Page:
It seems to me that we have a lot of the story yet to tell.
– Walt Disney
In the 1900s, the development of vaccines was applauded by scientists and the public alike as widespread immunization successfully combated a range of infectious diseases that had for centuries stricken enormous numbers of people.
As the newness of these preventative medicines faded – and as a product of the success of the vaccines at combating infectious disease – the risks and safety of the vaccines themselves came under fire in the 1980s. Although widespread immunization programs persisted and continued to grow, this antivaccination sentiment would also grow to contribute to the under-immunization problems of today.
A multitude of strategies launching mass immunization programs in the last two decades of the 20th century in the United States were able to raise immunization levels among the American population and measles outbreaks dwindled. In 2000, the CDC triumphantly declared measles eliminated from the United States.
In 2014, an outbreak of measles in Anaheim would expose failures in current immunization programs and pockets of highly underimmunized clustered in certain communities. Frenzy among public health officials prompts a call for action to address outbreaks of this infectious disease.
In response to the 2014 outbreak and to calls for better protection by public health officials, Senator Pan and Senator Allen under the sponsorship of Vaccinate California wrote a bill, SB277, to get rid of personal belief exemptions.
By not allowing children to attend public or private school without proper immunization, public health officials and interest groups hope to discourage clusters of under-immunized populations and finally eradicate measles in the United States – giving it a place in history along with smallpox and polio.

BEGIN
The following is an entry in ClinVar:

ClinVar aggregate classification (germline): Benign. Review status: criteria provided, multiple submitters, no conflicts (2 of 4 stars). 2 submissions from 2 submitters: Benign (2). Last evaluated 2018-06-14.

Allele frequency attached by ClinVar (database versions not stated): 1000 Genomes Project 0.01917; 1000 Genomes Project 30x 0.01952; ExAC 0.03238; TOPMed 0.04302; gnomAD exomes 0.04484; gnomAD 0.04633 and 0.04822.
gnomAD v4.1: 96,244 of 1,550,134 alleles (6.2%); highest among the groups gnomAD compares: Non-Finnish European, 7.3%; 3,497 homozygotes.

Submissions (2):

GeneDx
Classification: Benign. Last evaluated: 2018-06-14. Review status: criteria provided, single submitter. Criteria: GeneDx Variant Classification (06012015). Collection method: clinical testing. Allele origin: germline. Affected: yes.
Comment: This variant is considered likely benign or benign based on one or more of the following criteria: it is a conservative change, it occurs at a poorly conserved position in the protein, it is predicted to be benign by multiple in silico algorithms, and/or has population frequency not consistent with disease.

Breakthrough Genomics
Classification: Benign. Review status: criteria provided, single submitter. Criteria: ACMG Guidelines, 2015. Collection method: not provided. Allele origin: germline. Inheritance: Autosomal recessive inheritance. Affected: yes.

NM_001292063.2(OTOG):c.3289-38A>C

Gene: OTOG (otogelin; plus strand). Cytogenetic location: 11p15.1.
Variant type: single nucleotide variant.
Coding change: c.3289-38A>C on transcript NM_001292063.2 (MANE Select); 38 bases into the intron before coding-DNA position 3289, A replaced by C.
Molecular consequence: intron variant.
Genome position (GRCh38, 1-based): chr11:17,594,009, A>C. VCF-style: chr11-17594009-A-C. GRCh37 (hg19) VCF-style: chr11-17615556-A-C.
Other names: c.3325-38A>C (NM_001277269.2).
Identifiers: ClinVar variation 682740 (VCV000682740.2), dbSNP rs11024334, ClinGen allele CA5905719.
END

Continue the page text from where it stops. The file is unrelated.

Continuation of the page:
As SB 277 moves through the California Legislature we can focus on the remaining questions in the measles story. What further implications does mandatory vaccinations have on California going forward?
- Due to the notion that immigrants, as well as the uninsured, attend schools, where do finances come for them to pay for vaccinations?
- Does this put an undue burden on homeschooling systems?
- Is it discriminatory to keep some children out of public schools, schools presumably funded by their parents’ taxpayer money?
- Even if immunization is controlled in California, how do we control for the influx of measles from travels entering the United States–many who may infect Americans who are unvaccinated due to medical exemptions?
Overall we hope that the WHO, United Nations Children’s Fund, and Pan American Health Organization will work with all the nations to bring up immunization rates globally. This problem must involve cooperation between parents, schools, government, larger organizations, and health care providers to increase vaccination rates and decrease harmful pockets of unvaccinated people. We know that measles has the ability to be eliminated: now its our turn to make sure no more people will die from measles.
For further exploration, check out Bloomberg’s interactive graphic on measles in the US.